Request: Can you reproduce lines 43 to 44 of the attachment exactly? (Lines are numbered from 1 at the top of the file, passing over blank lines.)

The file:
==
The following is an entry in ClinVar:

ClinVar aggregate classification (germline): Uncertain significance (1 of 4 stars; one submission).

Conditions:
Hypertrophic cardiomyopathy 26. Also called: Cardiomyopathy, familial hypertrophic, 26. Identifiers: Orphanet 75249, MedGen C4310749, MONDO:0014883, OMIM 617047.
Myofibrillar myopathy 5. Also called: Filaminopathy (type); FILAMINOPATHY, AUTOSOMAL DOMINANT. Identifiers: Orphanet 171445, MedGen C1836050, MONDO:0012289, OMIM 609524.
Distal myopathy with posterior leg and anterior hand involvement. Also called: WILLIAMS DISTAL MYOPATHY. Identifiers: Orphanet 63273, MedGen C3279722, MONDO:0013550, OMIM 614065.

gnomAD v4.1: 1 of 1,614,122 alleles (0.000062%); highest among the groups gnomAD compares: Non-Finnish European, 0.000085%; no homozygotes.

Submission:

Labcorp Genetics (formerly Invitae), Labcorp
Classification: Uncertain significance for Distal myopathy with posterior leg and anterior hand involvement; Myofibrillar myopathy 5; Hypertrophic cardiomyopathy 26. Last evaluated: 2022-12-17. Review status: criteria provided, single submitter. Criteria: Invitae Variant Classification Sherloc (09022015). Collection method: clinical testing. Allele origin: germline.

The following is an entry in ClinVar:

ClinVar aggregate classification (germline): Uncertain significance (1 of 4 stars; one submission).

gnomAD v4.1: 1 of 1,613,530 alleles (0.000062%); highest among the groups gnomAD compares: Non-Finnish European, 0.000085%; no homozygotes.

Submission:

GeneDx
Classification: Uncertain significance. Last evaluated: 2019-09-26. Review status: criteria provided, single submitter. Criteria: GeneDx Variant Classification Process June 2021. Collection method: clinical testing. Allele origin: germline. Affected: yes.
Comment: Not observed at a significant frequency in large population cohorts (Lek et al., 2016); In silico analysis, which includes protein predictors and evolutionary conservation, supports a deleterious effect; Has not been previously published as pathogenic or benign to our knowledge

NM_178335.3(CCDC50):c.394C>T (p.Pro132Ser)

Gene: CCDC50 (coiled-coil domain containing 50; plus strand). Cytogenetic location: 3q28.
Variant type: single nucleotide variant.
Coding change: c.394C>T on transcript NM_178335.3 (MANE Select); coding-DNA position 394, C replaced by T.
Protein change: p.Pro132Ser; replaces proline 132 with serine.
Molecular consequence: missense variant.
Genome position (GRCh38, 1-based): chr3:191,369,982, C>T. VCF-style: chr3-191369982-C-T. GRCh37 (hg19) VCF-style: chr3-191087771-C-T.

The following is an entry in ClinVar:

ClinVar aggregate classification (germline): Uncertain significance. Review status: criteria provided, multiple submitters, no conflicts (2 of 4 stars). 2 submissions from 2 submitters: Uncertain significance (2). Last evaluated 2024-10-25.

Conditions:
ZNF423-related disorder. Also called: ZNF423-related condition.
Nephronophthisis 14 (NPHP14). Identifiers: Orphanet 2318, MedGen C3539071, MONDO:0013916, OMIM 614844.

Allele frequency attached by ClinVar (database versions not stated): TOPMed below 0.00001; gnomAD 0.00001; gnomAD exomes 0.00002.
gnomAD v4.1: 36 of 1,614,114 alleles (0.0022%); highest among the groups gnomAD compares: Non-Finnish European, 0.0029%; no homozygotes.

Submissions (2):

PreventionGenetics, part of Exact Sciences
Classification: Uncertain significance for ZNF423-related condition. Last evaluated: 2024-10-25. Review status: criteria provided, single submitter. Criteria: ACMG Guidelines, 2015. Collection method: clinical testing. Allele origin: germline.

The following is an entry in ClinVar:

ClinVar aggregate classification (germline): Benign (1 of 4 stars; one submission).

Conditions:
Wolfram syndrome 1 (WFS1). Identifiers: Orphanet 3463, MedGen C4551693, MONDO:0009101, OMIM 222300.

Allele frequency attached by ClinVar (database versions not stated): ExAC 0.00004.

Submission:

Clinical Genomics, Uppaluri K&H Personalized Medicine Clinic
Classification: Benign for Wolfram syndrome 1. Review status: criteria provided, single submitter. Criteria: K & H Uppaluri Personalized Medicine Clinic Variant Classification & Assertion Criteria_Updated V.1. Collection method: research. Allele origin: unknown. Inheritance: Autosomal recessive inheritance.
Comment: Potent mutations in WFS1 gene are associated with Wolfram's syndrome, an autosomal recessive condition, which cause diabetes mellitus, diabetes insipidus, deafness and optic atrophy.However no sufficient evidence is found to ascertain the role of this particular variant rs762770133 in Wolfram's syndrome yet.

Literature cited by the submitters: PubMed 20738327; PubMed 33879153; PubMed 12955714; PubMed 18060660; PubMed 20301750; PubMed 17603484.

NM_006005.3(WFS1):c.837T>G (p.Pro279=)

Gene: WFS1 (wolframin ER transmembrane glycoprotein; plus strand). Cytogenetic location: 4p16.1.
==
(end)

Comment: Potent mutations in WFS1 gene are associated with Wolfram's syndrome, an autosomal recessive condition, which cause diabetes mellitus, diabetes insipidus, deafness and optic atrophy.However no sufficient evidence is found to ascertain the role of this particular variant rs762770133 in Wolfram's syndrome yet.

Literature cited by the submitters: PubMed 20738327; PubMed 33879153; PubMed 12955714; PubMed 18060660; PubMed 20301750; PubMed 17603484.